Have a clear signal that tells kids you are about to say something- use it! I count from 5, some ring bells....

Your the room, don't stay in one place, comment on kids doing theorist thing- loud enough to remind the others what you want. Make eye contact, smile and be interested in what they say.

I rarely speak loudly in class- no louder than I need to. I can stop a playground full of children if I need to, the children know that so I hardly ever need to! I think a lot of presence is just a combination of acting and nag egging your yen personality. I'm not really like Mrs Me- I'm much more shy and worried about people looking st me!

QueenofLouisiana Fri 17-Jun-16 23:41:29

Comment on kids doing the right thing! Sorry, updating data tonight- going a bit cross-eyed.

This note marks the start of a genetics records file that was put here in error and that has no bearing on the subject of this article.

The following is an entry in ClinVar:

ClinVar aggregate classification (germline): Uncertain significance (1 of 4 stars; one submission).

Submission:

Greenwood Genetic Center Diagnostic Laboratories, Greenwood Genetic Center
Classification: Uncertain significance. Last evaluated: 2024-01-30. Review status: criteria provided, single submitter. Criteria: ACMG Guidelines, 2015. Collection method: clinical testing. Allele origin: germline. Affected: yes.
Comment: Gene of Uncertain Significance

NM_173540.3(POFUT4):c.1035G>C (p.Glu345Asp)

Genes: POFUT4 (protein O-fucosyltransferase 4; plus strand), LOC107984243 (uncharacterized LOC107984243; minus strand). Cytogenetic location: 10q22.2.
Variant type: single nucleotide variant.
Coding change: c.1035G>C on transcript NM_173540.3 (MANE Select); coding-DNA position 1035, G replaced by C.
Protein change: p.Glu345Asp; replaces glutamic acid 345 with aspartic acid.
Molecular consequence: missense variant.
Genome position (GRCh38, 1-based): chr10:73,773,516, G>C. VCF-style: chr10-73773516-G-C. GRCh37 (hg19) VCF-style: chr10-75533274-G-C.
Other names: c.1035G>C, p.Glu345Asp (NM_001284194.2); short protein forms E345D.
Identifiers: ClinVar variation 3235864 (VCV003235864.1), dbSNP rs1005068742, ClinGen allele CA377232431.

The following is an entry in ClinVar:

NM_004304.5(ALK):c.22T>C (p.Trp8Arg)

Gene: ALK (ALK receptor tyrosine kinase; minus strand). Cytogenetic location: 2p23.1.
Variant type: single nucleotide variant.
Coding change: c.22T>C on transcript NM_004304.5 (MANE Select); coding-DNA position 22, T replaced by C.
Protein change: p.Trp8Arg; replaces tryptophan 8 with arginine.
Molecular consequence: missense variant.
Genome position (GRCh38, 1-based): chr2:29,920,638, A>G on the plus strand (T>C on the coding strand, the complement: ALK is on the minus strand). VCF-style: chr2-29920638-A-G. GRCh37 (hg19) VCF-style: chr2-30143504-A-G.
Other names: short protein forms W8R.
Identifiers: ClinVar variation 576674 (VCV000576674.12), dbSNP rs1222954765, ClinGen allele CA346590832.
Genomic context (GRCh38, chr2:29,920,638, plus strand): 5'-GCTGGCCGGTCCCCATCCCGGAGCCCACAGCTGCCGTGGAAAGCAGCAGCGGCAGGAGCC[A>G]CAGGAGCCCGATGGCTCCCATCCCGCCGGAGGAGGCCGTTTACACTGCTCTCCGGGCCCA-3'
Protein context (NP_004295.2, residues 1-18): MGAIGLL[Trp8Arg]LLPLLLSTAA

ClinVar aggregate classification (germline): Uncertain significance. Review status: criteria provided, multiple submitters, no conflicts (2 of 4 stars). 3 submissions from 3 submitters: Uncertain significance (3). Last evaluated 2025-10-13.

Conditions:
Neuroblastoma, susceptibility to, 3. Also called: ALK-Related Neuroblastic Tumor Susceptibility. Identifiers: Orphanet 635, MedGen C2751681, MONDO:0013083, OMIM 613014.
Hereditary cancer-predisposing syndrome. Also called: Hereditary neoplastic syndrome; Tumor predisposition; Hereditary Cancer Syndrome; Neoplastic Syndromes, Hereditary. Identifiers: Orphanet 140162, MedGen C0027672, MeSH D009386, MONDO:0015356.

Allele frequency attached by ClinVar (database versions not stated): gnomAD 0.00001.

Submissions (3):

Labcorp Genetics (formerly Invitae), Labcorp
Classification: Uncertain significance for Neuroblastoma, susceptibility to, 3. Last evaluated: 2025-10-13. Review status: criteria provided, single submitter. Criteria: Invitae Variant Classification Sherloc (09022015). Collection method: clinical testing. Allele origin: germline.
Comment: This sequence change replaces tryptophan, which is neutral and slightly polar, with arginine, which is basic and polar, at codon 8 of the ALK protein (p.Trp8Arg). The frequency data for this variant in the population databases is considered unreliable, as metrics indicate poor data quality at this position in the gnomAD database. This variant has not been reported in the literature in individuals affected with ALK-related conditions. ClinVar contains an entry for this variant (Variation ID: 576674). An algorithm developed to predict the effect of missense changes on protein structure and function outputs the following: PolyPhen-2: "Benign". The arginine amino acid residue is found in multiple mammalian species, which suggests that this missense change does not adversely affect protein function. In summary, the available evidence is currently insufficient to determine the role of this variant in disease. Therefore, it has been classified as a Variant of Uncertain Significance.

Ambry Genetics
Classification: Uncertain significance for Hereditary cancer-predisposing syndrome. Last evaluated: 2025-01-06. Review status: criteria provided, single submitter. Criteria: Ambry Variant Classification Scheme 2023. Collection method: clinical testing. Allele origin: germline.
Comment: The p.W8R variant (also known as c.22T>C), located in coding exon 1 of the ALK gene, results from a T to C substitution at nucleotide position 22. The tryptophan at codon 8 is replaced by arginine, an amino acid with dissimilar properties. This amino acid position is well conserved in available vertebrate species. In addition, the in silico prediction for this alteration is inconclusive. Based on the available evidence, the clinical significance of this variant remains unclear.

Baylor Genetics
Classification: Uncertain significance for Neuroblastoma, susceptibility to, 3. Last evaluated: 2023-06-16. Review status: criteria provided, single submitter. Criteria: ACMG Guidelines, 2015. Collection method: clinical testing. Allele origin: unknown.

amarmai Fri 17-Jun-16 23:48:38

Do not do

amarmai Fri 17-Jun-16 23:55:39

Do not doubt that you are in charge. When you lose their attention ,be quiet and catch the eye of a more cooperative student and engage him/her as quickly as possible.Move round the classroom and scatter praise words and write them in a notebook as you continue around. Tell them you believe in their abilities in as many ways as you can.

DioneTheDiabolist Sat 18-Jun-16 00:03:29

Record yourself and watch/listen to it. That way you'll be able to identify the first few things to work on. Perhaps you could stand differently, or maybe you overuse certain words. Whatever, the best way of changing how you present is to see/hear how you present.

It does make you cringe, but it's really

RunRabbitRunRabbit Sat 18-Jun-16 00:12:55

Definitely get a video of you teaching a class. I expect you'll instantly see what you need to change.

RangeTesKopeks Sat 18-Jun-16 00:17:34

Wow thank you so much everyone! Your advice has been so useful so far smile